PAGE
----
3.11 The Trustworthiness of the Study

The process of making the study trustworthy is the process of setting controls in the study, so that desirable outcomes that can be seen worthy of serious consideration are produced (Lincoln and Guba, 1985). A quality qualitative study is the one with high credibility, transferability, and confirmability. Credibility is equated with internal validity, transferability with external validity, and confirmability with objectivity (Stake, 1978; Stainback and Stainback, 1988; Mertens and Mclaughlin, 1995). Credibility in qualitative studies refers to the levels of correspondence between the participant’s perception of the social constructs and the way the researcher present these perceptions (Lincoln and Guba, 1985; Stainback and Stainback, 1988). In this study, the following measures were taken to enhance credibility.

(a) Prolonged and substantial engagement in the field. The researcher engaged in the field for a quite reasonable period. Since there is no clear rule stipulating the length of fieldwork in qualitative studies, the researcher remained in the field until themes and examples were repeating hence being sure of the information found.
(b) Persistent investigation was used to raise credibility in this study. Premature closure of an investigation was avoided because it leads premature conclusions. Thus, the researcher investigated issues persistently enough to identify salient features and their interconnections.
(c) Peer debriefing was also used. Throughout the study, the researcher developed and maintained a peer debriefed group with which to exchange ideas about the field findings. The peer-debriefed group in this study was composed of Irish potato farmer, primary school teachers and educational officers. The ideas of this group and the challenges it posed to the researcher, refined and strengthened the researcher’s perception of the revelations of the field.
(d) The researcher was progressively subjective. The growth and development of constructions was closely monitored and documented throughout the study. Whatever developments, were shared with the debriefed for an opinion of the neutral observer. This sharpened the understanding and the curiosity of the researcher, and thereby bettered the results.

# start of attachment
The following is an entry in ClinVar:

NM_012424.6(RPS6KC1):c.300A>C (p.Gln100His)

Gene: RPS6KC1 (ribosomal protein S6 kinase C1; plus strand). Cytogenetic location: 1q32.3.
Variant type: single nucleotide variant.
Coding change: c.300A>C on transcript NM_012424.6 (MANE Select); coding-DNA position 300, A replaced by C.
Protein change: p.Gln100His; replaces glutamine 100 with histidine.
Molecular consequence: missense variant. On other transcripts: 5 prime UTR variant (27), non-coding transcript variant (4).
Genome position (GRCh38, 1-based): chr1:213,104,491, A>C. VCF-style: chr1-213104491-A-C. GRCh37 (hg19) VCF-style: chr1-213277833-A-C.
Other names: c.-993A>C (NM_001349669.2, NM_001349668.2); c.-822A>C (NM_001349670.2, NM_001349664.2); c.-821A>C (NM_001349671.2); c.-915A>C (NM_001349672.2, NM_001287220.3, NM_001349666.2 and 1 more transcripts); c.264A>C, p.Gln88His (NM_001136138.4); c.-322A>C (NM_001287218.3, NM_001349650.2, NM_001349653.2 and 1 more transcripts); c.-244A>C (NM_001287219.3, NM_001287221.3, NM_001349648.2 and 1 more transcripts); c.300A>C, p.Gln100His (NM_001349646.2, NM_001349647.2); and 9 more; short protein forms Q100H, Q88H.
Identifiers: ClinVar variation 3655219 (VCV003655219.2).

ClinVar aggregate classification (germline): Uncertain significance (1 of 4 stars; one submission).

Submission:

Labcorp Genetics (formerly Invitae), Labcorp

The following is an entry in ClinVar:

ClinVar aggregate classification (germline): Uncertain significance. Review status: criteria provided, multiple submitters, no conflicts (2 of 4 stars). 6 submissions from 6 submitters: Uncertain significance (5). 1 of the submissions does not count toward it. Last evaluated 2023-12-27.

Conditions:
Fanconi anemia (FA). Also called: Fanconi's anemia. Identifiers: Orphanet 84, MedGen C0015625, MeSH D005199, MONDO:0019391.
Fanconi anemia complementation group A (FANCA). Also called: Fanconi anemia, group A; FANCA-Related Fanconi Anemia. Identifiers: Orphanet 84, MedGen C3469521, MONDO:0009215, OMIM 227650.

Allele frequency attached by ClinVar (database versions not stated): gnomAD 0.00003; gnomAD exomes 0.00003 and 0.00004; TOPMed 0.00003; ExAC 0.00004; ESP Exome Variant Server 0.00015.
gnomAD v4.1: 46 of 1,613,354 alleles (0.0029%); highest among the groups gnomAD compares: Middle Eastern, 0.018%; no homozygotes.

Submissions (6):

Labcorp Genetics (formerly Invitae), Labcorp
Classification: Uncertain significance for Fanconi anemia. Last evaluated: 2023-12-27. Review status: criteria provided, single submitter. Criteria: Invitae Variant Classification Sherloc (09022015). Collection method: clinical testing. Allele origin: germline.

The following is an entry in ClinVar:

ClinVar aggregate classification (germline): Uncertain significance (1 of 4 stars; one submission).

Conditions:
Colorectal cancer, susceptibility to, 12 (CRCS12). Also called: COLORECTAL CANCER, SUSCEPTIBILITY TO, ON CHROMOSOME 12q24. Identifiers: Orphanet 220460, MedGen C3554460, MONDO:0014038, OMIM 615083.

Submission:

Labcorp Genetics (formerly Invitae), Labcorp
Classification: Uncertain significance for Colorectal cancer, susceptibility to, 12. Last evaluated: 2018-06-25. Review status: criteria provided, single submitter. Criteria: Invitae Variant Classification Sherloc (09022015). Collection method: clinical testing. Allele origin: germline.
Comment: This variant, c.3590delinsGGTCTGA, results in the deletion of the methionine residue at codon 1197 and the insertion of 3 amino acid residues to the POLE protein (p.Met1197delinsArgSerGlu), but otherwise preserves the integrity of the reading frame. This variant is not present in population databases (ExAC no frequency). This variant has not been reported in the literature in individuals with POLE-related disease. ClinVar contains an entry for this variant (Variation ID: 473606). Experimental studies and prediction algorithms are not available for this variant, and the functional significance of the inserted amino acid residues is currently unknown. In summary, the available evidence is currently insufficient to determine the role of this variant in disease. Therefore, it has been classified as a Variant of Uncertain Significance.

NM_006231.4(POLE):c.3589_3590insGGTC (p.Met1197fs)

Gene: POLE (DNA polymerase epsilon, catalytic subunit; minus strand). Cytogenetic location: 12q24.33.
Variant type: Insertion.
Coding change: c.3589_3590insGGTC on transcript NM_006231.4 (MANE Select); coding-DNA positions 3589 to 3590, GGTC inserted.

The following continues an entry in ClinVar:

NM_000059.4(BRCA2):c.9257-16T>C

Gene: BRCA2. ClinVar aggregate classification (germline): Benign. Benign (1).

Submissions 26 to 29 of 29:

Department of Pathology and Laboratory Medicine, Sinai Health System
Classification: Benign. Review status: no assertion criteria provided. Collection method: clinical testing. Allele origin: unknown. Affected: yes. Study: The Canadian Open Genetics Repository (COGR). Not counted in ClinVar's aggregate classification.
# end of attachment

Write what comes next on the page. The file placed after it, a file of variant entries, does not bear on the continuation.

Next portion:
(e) Member checks were used frequently during data collection. Member checks meant the researcher discussing the findings with the participants and other people not involved in the study. This was done after interviews whereby the researcher summarized what was said. The member checks enabled the researcher to refine the construction further.

Another criteria used in creating trustworthy in this study was transferability. Transferability is the degree of similarity between the study area and other areas on which the study results may be tempting to be replicated (Lincoln and Guba, 1985; Guba and Lincoln, 1989).In this study, the researcher facilitated the readers’ process of judging the transferability of the study by providing a detailed account of every aspect of the field situation. Description of time, place, and context of the study was given. This put the study more into its context and made it more transparent to both the researcher and the reader.

The final aspect of trustworthy in this study was confirmability. This is a qualitative parallel of the objectivity. Confirmability is determined by the level to which the data and their interpretation are not a presentation of the researcher’s own imaginations and preconceived judgments. This means that the qualitative data are trustworthy when they are a true presentation of the views and opinions upheld by participants. (Lincoln and Guba, 1985; Stainback and Stainback, 1988).

In this study, the researcher made sure that the data traced to the original sources by making the sample and the sampling procedures known and understood. In addition, the researcher made it possible for the process of synthesizing and analyzing data in this study to be confirmed. These were achieved by maintaining a balance with the participants. This balance was made more effective with the use of member checks and peer debriefed groups.

[...]

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Details

Title
Uporoto Highlands Irish Potato Farmers Children’s Access to Primary Education
Course
MASTERS OF EDUCATION IN EDUCATIONAL ADMINISTRATION, PLANNING AND POLICY STUDIES
Grade
12.5
Author
Year
2013
Pages
144
Catalog Number
V489728
ISBN (eBook)
9783668974470
Language
English
Tags
uporoto, highlands, irish, potato, farmers, children’s, access, primary, education
Quote paper
G. Nzowa (Author), 2013, Uporoto Highlands Irish Potato Farmers Children’s Access to Primary Education, Munich, GRIN Verlag, https://www.grin.com/document/489728